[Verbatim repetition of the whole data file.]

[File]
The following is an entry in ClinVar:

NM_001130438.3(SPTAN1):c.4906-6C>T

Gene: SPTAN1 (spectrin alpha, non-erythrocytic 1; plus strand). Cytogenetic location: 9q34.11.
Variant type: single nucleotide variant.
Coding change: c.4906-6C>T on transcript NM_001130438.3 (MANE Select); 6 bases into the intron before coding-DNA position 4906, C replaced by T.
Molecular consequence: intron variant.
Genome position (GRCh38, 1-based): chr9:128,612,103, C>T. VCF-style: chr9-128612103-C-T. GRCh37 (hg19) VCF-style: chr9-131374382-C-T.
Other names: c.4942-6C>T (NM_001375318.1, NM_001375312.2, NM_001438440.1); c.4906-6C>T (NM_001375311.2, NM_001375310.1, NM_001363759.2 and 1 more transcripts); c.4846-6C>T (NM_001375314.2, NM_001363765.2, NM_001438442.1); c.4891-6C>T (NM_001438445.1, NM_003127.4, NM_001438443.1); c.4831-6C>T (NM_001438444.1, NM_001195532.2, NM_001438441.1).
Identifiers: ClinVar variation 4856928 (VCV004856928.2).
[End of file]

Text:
The following is an entry in ClinVar:

NM_001130438.3(SPTAN1):c.4906-6C>T

Gene: SPTAN1 (spectrin alpha, non-erythrocytic 1; plus strand). Cytogenetic location: 9q34.11.
Variant type: single nucleotide variant.
Coding change: c.4906-6C>T on transcript NM_001130438.3 (MANE Select); 6 bases into the intron before coding-DNA position 4906, C replaced by T.
Molecular consequence: intron variant.
Genome position (GRCh38, 1-based): chr9:128,612,103, C>T. VCF-style: chr9-128612103-C-T. GRCh37 (hg19) VCF-style: chr9-131374382-C-T.
Other names: c.4942-6C>T (NM_001375318.1, NM_001375312.2, NM_001438440.1); c.4906-6C>T (NM_001375311.2, NM_001375310.1, NM_001363759.2 and 1 more transcripts); c.4846-6C>T (NM_001375314.2, NM_001363765.2, NM_001438442.1); c.4891-6C>T (NM_001438445.1, NM_003127.4, NM_001438443.1); c.4831-6C>T (NM_001438444.1, NM_001195532.2, NM_001438441.1).
Identifiers: ClinVar variation 4856928 (VCV004856928.2).